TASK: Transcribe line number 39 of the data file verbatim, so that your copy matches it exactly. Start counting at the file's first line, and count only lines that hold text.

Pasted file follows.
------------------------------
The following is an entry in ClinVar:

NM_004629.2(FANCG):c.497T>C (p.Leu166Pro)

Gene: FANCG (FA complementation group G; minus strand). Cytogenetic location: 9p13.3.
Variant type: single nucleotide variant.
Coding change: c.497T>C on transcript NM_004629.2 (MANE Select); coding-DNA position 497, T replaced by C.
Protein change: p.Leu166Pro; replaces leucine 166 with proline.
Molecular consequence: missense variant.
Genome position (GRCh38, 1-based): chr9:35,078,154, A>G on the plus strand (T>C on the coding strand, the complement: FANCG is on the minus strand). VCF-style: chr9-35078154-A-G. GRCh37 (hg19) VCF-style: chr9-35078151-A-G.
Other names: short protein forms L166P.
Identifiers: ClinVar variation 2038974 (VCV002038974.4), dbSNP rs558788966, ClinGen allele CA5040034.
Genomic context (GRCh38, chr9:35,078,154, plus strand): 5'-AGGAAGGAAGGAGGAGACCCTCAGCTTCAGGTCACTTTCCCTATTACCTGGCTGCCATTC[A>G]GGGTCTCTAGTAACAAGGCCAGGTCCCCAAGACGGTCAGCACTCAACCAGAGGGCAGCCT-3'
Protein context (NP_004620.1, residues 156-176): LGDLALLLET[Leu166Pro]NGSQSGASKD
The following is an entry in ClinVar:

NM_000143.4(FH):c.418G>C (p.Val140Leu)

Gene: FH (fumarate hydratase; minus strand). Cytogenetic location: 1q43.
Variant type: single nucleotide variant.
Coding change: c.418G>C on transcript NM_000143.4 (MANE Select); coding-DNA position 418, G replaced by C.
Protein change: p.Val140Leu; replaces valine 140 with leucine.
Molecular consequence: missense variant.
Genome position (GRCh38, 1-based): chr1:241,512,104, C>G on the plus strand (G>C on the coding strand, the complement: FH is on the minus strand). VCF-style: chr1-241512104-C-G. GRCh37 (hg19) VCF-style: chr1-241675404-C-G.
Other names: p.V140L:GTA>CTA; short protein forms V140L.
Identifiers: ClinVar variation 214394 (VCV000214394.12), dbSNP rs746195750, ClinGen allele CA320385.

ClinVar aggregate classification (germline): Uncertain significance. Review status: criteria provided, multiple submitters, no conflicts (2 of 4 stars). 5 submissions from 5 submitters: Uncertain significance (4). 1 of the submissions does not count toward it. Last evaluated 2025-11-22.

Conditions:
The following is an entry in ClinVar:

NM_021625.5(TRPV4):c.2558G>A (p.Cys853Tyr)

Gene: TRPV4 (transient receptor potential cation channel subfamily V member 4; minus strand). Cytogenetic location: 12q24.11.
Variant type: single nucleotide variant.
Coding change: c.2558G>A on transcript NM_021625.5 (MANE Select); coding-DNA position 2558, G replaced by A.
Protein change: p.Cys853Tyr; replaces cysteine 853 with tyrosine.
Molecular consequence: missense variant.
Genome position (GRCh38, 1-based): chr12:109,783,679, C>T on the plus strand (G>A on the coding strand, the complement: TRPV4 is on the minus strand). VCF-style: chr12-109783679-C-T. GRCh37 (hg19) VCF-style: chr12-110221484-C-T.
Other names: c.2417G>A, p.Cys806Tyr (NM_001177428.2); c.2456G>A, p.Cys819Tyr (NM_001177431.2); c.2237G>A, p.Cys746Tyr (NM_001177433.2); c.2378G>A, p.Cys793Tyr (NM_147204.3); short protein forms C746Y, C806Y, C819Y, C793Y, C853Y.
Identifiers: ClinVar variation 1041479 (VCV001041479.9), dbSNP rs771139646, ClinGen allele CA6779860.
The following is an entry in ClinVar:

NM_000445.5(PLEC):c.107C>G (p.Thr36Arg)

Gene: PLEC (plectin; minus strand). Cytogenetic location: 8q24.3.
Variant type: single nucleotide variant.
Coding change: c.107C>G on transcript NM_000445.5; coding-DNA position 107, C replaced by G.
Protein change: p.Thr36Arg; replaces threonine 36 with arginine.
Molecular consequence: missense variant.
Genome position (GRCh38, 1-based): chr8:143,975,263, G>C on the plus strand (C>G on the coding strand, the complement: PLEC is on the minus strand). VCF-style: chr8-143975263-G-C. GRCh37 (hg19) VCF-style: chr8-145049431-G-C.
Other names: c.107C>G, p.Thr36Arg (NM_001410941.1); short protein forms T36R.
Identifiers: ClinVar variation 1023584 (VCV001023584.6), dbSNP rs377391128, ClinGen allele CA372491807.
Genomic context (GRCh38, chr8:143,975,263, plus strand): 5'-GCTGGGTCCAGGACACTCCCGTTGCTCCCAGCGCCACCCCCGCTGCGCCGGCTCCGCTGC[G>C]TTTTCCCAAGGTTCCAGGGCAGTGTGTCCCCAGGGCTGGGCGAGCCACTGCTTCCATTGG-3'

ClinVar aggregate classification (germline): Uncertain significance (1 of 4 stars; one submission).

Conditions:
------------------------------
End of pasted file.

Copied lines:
Coding change: c.107C>G on transcript NM_000445.5; coding-DNA position 107, C replaced by G.